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A NEW 'SLEEPWALK' : Choreographer Rogers Dreams Up a Revised Version for L.A. Ballet to Preview in Irvine

July 29, 1993|CHRIS PASLES | Chris Pasles covers music and dance for The Times Orange County Edition.

Choreographer Raiford Rogers felt fairly satisfied with his "Sleepwalk" ballet, until he had a chance to see it along with an audience at the Los Angeles premiere last year.

"Even though we like to think of pieces being complete, they're never completed," Rogers said. "It is very seldom that a piece comes out exactly the way one wants it."

So now he's giving himself a second chance to get the work just the way he wants it.

The Los Angeles Chamber Ballet will dance a new version of "Sleepwalk" in a preview performance Friday at the Irvine Barclay Theatre. The official premiere performances will be at the John Anson Ford Amphitheatre in Los Angeles on Aug. 4 and 5. Rogers is co-director of the company with Victoria Koenig.

The earlier version was a single act. Rogers has revised the choreography and added a second act. The title has expanded a bit too. In addition to "Sleepwalk," each act gets a separate designation. Act I is "Question of Balance," and Act II is "Problem of Dreams."

"I realized the ballet needed to continue and have some kind of resolution," Rogers explained. "As in most ballets, or most dances, the piece, when you finally get it on the stage, you, along with the audience, get to see it for the first time.

"Having seen the piece, I found it was telling me which way to go. When I was first doing it, I was pushing it in a certain direction. What I realized was that I needed to distill or take movement away from what I did last year. I saw that 'less was more.'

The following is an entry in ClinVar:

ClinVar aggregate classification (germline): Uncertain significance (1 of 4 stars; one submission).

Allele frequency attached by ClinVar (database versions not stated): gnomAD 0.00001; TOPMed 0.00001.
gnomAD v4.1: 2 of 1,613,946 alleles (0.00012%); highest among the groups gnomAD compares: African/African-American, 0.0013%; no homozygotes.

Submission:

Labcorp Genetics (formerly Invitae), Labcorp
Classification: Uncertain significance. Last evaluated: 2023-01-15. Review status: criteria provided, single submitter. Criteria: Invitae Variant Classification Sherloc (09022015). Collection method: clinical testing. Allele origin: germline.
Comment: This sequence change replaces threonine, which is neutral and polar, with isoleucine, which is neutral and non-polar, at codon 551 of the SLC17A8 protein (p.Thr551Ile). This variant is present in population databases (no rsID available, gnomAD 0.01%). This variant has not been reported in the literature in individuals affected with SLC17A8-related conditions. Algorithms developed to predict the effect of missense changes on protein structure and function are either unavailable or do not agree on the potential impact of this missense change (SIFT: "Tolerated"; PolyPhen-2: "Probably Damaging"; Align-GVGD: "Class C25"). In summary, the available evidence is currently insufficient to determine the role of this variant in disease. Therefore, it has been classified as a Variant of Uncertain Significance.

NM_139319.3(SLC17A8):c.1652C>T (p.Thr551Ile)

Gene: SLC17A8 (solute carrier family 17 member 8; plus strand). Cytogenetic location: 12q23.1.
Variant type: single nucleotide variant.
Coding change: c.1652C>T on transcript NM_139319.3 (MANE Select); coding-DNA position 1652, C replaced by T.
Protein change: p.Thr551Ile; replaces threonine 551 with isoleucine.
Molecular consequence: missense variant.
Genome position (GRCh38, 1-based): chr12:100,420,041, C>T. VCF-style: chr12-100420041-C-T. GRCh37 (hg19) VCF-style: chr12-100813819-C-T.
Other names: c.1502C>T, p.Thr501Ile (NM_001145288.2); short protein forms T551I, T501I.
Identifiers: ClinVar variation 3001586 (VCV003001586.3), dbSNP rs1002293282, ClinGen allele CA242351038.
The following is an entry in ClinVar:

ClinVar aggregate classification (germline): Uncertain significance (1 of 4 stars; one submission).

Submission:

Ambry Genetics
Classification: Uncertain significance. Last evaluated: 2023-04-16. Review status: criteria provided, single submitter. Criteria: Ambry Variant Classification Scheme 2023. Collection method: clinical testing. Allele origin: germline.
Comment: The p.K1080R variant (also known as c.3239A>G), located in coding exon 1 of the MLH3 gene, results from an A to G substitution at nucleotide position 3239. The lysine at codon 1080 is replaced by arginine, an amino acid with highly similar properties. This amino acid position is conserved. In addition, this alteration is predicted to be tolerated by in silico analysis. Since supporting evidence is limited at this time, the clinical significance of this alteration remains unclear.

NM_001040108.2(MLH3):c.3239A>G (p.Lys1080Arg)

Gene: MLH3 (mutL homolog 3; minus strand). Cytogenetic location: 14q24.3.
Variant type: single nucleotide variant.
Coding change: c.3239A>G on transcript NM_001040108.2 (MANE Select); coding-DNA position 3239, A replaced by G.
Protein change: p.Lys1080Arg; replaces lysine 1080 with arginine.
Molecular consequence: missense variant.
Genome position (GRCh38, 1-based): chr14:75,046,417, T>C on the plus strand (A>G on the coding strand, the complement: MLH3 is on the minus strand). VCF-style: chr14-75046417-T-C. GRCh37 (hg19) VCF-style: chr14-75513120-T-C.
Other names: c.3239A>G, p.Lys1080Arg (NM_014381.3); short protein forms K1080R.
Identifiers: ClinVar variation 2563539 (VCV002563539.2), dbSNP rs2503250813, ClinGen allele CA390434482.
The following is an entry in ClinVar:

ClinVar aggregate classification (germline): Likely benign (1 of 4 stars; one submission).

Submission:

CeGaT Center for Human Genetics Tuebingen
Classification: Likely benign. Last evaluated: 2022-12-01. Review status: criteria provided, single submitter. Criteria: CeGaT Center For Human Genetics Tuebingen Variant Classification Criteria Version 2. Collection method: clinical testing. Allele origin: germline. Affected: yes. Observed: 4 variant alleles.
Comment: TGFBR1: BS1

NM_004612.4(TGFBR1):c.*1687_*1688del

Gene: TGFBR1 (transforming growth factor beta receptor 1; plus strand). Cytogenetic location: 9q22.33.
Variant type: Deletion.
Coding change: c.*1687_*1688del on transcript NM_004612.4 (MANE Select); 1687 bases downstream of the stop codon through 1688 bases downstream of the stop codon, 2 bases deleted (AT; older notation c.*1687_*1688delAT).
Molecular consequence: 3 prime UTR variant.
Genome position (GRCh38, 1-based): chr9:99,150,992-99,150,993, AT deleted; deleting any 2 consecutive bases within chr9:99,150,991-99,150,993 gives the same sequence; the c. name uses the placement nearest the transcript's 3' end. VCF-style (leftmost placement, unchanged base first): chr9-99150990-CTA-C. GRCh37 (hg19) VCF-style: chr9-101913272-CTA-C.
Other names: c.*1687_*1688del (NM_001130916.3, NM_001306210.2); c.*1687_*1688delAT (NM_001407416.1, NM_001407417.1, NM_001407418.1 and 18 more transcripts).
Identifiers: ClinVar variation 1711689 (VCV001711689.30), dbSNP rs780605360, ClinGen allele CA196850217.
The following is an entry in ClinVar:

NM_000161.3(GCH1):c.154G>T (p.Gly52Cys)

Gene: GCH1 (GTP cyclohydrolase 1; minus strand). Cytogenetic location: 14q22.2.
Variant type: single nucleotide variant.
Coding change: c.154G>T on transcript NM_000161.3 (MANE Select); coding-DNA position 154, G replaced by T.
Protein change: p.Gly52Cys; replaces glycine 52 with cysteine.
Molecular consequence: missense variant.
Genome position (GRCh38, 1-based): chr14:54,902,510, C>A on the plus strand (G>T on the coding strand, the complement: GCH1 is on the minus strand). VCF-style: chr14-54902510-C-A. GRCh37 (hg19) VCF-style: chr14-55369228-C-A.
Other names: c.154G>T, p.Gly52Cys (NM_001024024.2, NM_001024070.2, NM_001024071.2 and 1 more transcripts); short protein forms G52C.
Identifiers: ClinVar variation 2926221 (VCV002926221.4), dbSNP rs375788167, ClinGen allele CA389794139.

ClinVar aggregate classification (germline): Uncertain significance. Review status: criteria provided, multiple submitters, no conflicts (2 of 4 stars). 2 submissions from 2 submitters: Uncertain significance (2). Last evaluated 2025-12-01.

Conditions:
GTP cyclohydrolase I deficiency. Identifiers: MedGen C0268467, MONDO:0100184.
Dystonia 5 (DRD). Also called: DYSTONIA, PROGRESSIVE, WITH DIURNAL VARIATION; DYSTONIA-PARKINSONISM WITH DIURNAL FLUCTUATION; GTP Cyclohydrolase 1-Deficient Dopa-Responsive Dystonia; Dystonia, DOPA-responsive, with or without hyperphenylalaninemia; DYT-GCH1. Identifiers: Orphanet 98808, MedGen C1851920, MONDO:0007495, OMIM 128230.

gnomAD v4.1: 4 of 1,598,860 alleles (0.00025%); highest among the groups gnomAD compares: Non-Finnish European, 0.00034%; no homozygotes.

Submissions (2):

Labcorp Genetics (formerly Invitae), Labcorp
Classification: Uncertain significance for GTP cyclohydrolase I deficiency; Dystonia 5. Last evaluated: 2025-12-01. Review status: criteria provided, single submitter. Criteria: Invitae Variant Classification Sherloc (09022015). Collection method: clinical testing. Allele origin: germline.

"I wanted to take out all excessive steps and get it down to the bone as much as possible. It's not minimal. That's something else these days."

The music he used was drawn from operas that include key scenes of dreaming or sleepwalking. For Act I, he picked Bellini's "La Sonnambula," Verdi's "Macbeth" and Dvorak's "Rusalka." For Act II, he turned to Cherubini's "Medea."

"I was intrigued by the mystery of the pieces, the genuine lyricism and beauty of the music," he said. "A very strong, profound expression comes from that.

"My emphasis in choreography always has been on aspiring to the condition of the music," he added. "Music responds to an inarticulate need in all of us. We don't know why it makes us feel a certain way. That's what's so mysterious and powerful about it."

But it goes beyond that.

"I was intrigued by that crossing over into another's world. I'm using 'Medea' because it's really about betrayal, betrayal of dreams.

"I felt with these sleepwalking arias, everyone was searching for completion in their lives. Something was missing. It was either a relationship or love of God or understanding of life. And I wanted to go more that way this time.

But the work doesn't have a story line.

"It's more like an abstract dream, with a flow of events and emotions."

Nor does the ballet intend to be all that literal.

"Sleepwalking connotes so many things, like going through life on rote or on automatic pilot," Rogers said. "Historically, in theater, sleepwalking has always been a device used so that the protagonist can express his real feelings. For instance, someone is married to one person but wants to sleep with someone else. In that case, sleepwalking is OK. It gives permission to get into someone else's bed. So if you get into trouble, say you've been sleepwalking."

* What: The Los Angeles Chamber Ballet.

* When: Friday, July 30, at 8 p.m.

* Where: Irvine Barclay Theatre, 4242 Campus Drive, Irvine.

* Whereabouts: Take the San Diego (405) Freeway to the Jamboree Road exit and head south. Turn left onto Campus Drive. The theater is on Campus near University Drive, across from the Marketplace mall.

* Wherewithal: $15.

* Where to call: (714) 854-4646.

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